2018 Silviculture Award winning paper

Dr Christel C. Kern

A story of identifying needs and developing opportunities for gap-based silviculture

The Institute awarded Dr Christel C. Kern, Research Forester and Certified Silviculturist, at USDA Forest Service-Northern Research Station, the 2018 Percy Stubbs, John Bolton King and Edward Garfitt Prize for Silviculture. You can read the award winning paper here. Dr Kern tells the Institute how the paper was developed.

Nothing can be more rewarding than advancing both science and practice and working with those who you respect in your field.  I was fortunate to have this experience through the development of the paper selected for the 2018 Percy Stubbs and John Bolton King and Edward Garfitt Prize for Silviculture. Here’s my story. 

As a graduate student, I was overwhelmed with the number of studies on canopy gaps. In addition, the cross-over between silviculture and ecology research was limited. Regardless, the silvicultural and ecological literature suggested that the size of a canopy gap and regeneration of tree diversity were related: larger openings means more types of trees species can coexist.   

In my part of the world, foresters began tinkering with adding ‘gaps’ in the 1990s. The harvest-created gaps were prescribed to accelerate development of new age classes and tree species diversity in our shadetolerant, second-growth, and largely even-aged forests. Foresters were also trying to hit the ‘sweet spot’ in gap size to target specific species that were mid-tolerant to shade.   

My own dissertation project in the 2000s evaluated this idea, too. My predecessor had pictures of masses of mid-tolerant birch regenerating in the intermediate-sized gaps. Twelve years post-harvest, I wasn’t seeing those patches of birch.  

At the same time, foresters were revisiting their gap-treated stands for the next cutting cycle and were seeing mixed results.  They were asking me for answers. While my field study was well-designed with replication, it was really a case study at that subcontinental level. So the need for synthesis wasn’t just scientific, there was a practical need, too.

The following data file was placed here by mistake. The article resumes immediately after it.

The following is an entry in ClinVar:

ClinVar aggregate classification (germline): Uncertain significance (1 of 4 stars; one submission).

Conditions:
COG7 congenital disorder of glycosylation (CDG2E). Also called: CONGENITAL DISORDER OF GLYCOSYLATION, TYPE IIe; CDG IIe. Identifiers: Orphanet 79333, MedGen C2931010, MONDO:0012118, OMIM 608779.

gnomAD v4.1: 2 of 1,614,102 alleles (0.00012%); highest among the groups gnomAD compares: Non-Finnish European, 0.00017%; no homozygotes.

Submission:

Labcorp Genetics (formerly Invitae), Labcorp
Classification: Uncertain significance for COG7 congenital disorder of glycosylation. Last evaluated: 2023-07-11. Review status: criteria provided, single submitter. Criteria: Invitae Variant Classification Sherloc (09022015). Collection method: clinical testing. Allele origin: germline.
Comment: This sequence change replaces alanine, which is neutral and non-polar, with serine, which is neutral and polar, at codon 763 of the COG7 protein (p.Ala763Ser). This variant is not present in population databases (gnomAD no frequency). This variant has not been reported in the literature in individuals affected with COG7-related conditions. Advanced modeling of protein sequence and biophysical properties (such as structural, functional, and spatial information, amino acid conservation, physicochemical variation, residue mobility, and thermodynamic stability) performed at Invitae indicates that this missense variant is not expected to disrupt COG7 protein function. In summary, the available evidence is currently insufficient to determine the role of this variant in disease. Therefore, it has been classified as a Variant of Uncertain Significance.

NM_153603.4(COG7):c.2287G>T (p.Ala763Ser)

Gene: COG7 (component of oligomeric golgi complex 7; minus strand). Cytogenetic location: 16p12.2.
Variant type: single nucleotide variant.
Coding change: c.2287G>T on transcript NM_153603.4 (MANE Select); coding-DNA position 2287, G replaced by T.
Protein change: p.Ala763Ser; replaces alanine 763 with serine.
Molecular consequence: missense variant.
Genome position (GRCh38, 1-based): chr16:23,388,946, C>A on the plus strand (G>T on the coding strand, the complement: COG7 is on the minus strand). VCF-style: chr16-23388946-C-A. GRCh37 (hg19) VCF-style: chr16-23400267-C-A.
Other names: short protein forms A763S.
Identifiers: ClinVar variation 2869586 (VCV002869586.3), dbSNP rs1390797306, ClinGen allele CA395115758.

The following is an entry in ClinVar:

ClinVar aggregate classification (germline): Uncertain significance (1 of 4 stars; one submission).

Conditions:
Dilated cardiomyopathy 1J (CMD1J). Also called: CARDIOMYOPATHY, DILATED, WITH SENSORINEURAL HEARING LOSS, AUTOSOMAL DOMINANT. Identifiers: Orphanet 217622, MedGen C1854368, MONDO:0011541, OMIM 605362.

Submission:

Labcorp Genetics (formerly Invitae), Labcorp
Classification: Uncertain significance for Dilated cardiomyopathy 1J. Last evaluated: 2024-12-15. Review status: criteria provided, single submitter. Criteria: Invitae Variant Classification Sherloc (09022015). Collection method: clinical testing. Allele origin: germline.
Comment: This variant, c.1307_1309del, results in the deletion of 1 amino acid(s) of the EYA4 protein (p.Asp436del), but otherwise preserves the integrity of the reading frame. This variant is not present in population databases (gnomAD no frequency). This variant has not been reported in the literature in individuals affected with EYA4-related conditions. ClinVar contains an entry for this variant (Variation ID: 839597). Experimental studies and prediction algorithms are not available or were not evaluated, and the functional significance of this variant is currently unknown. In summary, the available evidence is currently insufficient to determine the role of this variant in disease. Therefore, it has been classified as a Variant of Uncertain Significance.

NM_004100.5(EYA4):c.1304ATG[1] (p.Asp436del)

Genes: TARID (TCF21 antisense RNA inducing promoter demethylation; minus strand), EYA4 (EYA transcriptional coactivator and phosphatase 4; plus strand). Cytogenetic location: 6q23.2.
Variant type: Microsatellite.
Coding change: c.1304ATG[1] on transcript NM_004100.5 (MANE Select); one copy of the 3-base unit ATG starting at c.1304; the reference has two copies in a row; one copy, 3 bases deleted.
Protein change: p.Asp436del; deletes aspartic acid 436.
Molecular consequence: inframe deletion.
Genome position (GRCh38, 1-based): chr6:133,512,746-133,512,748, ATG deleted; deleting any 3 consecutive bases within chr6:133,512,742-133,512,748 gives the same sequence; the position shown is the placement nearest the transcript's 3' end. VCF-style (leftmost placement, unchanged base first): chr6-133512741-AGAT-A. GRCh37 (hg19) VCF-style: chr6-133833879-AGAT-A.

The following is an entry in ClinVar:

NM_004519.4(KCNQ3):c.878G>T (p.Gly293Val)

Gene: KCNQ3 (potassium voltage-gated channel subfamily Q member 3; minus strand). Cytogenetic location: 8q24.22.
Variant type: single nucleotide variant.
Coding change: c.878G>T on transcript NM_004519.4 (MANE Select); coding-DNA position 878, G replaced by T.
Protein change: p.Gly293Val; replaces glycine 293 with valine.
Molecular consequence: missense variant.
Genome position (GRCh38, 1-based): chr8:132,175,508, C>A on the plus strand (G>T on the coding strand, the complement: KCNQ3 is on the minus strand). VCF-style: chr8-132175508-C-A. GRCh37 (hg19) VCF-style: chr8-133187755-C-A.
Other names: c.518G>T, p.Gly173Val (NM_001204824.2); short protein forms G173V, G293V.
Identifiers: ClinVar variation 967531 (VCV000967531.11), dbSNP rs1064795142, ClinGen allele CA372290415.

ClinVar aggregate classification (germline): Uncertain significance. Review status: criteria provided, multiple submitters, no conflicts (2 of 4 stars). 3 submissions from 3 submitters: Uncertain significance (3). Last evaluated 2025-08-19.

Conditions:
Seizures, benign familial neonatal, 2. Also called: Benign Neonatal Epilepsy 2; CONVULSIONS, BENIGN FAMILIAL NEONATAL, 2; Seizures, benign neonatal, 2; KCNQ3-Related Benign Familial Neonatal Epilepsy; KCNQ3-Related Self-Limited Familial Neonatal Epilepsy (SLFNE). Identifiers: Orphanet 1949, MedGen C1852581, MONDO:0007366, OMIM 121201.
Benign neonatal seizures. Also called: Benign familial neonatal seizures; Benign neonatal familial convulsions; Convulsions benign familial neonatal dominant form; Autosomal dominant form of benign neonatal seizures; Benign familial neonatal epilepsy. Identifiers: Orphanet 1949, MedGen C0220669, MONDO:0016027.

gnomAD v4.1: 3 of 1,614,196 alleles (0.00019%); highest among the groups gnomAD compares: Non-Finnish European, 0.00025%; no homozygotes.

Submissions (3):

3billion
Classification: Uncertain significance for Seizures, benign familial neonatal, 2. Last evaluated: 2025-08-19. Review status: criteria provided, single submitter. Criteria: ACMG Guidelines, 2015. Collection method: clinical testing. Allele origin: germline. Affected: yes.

I began to scrutinise published literature even more. Through the process, I started to recognise names of researchers working on similar applied research. I knew the best synthesis would not come from me alone but from a rich set of professional knowledge and experience from that subcontinental scale. 

In 2012, I organised a session at a professional conference and invited those researchers to participate. As a result, my dream team of applied thinkers came together to present their individual research and then we began to strategise a plan for synthesis. 

Our goal was to write a paper that clearly advanced science and practice. We aimed to substantiate the dogma about gap size and tree diversity by reviewing what was established in the literature and what was happening in practice across the mesic forests of North America. Then, we integrated newer studies, including my own and the work of others, questioning the simplicity of using only gap cutting to influence tree diversity.   

We highlighted the disparity of what was expected and what resulted. In some cases, seed sources are simply not available to regenerate a diverse cohort of tree species. Or, invasive pests and pathogens limit success of tree regeneration. In other more complicated cases, modern forest conditions continue to change and what we have learned from past applications and studies does not always apply to today’s forest conditions.  

In the end, we wanted scientists to carry forward the idea of ‘messy’ gaps or how more complex implementation would influence the diversity of biota and the resilience of forests. For foresters, we wanted to deliver a summary of the lessons learned across the subcontinent and benefit from already-tried ideas. Overall, we hoped a scientist could further develop and a forester could apply our ideas. 

 

Disclaimer: The views and opinions expressed in this article are those of the author and do not necessarily reflect the views of the Institute of Chartered Foresters. 

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